And you do not see any of the wrongful acts or atrocities be committed against thousands of their own citizens and residents? I have talked to many many of them. I made friends that I still stay in contact with - and the outrage over there is also by a very very small minority -- that is not opinion - that is plain fact from having been there and spent years in the region.

    As stated before- I do not think we should be there - but any outrage against this government should be equally matched by outrage against powers there that do the same and worse - also against innocent civilians. I personally do not believe it will ever be ended by might of force - but I also know very well first hand that the common citizens in all of the places mentioned are ruled by might of force and raped, murdered, and killed by that might of force every day and have been for years and years.

    By all means - stop the military attacks and terrorist attacks in all directions. While you are at it , figure out a way to stop the women, children , and men that have the misfortune of geography from being killed, raped, and murdered and living in famine and terror by the extreme minority there that happen to have the money to buy guns the money given to them by oil sheikhs or government "military" that just want everything controlled like who gets to go to school , drive, what religion they practice or do not and with what amount of fervor.

    It is not one government at fault or one person - it is an ongoing global problem. No, one person deciding to change will not accomplish anything. One country (US) deciding to withdraw all of it military forces from the world (while pleasing me) will not help - it will be worse for the people that you are trying to save from these atrocities by placing them further at the mercy of other atrocities.

    Use outrage against the whole system - not one side of it. If you think stopping the drone strikes will save a thousand lives you are naive - that thousand will simply be replaced by more dying because of another cause - no the number does not matter. 1 or 1 million. Neither does it matter if it is drone strike, stoning, beheading, dragging through the streets, starvation , or simple politically or religiously motivated execution - they are still people and they are still dead.

    Find a way to protest against both and stop both ways of people being killed needlessly and I will be the first and most fervent supporter.
  11. Prinnctopher's Belt

    Prinnctopher's Belt Antiquities Friend SF Supporter

    You aren't condoning a program where indiscriminate machines drop bombs on whole groups of innocent people because they happen to be in conflict-torn regions, are you?

    We American citizens need to be outraged and feel hurt by this because the government is our responsibility. It's up to us to hold them accountable when we find they're veering away from what is lawful and fair. We can be against violence all over the world, but when the United States government happens to find its way into each of them with some form of military intervention or another - and this one happens to end in the deaths of many people at the hands of a government (who are not expected to execute even more violence just like the thugs they claim to be fighting against) trusted to protect them - 700 thousand lives directly at the hand of the Americans' government, is a huge burden of guilt to carry knowing that we prefer to value our personal and individual comforts more than standing up to rectify the wrongs of a government we helped elect and create. Of course there are others with a greater burden due to their direct hands making these calls, but at the end of the day, we are the ones responsible; but instead choose to defend this nonsense following a false left-right paradigm the bulk of the US media conditioned many to follow.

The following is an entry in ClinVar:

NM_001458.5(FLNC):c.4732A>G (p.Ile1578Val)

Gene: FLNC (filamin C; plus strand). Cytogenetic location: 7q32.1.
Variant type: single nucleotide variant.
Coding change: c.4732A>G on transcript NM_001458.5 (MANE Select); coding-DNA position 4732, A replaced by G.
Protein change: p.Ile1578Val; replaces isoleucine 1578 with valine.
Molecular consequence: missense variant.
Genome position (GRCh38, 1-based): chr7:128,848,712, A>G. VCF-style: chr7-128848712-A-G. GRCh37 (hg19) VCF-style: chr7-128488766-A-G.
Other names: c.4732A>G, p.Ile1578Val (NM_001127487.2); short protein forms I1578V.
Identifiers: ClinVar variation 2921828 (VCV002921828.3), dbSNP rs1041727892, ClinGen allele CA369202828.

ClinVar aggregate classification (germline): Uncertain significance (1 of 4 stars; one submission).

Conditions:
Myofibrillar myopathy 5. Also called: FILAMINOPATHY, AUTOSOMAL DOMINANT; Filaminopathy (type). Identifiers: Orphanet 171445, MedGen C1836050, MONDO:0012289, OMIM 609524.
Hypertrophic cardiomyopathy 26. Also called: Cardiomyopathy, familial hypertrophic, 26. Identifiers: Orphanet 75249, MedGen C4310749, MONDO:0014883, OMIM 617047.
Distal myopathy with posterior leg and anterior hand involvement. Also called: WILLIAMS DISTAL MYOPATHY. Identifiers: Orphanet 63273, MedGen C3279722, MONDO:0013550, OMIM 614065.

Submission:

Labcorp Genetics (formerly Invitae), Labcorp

It's unbelievable to me that there still even exists a population of Americans who defend this.
    Last edited by a moderator: Jun 11, 2013
  12. JmpMster

    JmpMster Have a question? Message Me Staff Member Forum Owner ADMIN

    Not condoning at all - vehemently against it. But able to see both sides of the argument clearly and heard the people begging us not to leave when we withdrew from areas as well. Not simply claiming that stop doing this and the world is better....
  13. Prinnctopher's Belt

    Prinnctopher's Belt Antiquities Friend SF Supporter

    I don't think the argument is "stop doing this and the world is better." The argument is that this program has created needless more violence, conflict, and trauma where it is mostly (not entirely) preventable from the US's side.

    You say you're evaluating the situation clearly and able to see both sides; so what of the side that does not think the occupation is helpful? What of the side that is growing up without a mother or father or son or daughter and will grieve that forever? What of the side that is becoming even more inflamed by hatred against the United States? This will harness a whole new generation of wrathful fighters in the Middle East and west Asia. It's already producing teenagers and young adults there who are naturally coming to believe that the U.S. is a terrorist nation. What of their view? That side is what most of America is not aware of and pieces like this, these discussions in this context, raise awareness to that by exposing us to a view that we barely even hear about, due to the deafening cry of "how much Afghanistan needs us".